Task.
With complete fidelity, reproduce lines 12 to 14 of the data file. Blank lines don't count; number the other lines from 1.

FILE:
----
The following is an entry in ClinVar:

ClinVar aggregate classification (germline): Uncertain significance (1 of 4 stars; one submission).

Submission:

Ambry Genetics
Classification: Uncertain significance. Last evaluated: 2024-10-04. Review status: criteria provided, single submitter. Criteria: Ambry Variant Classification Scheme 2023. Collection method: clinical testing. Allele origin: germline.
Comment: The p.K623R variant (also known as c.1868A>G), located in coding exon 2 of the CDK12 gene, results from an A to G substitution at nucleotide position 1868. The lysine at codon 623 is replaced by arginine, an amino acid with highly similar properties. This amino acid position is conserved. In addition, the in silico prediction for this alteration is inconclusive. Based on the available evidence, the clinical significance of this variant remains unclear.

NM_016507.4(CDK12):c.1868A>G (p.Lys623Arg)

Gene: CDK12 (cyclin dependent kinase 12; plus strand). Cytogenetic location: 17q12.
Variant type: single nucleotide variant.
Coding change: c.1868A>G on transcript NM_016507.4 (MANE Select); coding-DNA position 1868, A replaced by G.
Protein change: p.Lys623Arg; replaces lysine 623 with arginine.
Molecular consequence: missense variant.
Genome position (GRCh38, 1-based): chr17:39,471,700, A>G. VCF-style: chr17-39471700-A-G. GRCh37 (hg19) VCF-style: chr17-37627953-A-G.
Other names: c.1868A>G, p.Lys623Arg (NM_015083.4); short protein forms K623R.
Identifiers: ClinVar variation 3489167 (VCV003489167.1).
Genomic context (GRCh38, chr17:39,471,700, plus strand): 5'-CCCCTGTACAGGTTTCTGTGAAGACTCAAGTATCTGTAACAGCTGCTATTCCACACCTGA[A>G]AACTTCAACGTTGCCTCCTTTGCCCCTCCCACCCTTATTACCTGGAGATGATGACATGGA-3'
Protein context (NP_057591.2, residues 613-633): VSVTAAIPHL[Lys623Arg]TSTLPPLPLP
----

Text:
Molecular consequence: missense variant.
Genome position (GRCh38, 1-based): chr17:39,471,700, A>G. VCF-style: chr17-39471700-A-G. GRCh37 (hg19) VCF-style: chr17-37627953-A-G.
Other names: c.1868A>G, p.Lys623Arg (NM_015083.4); short protein forms K623R.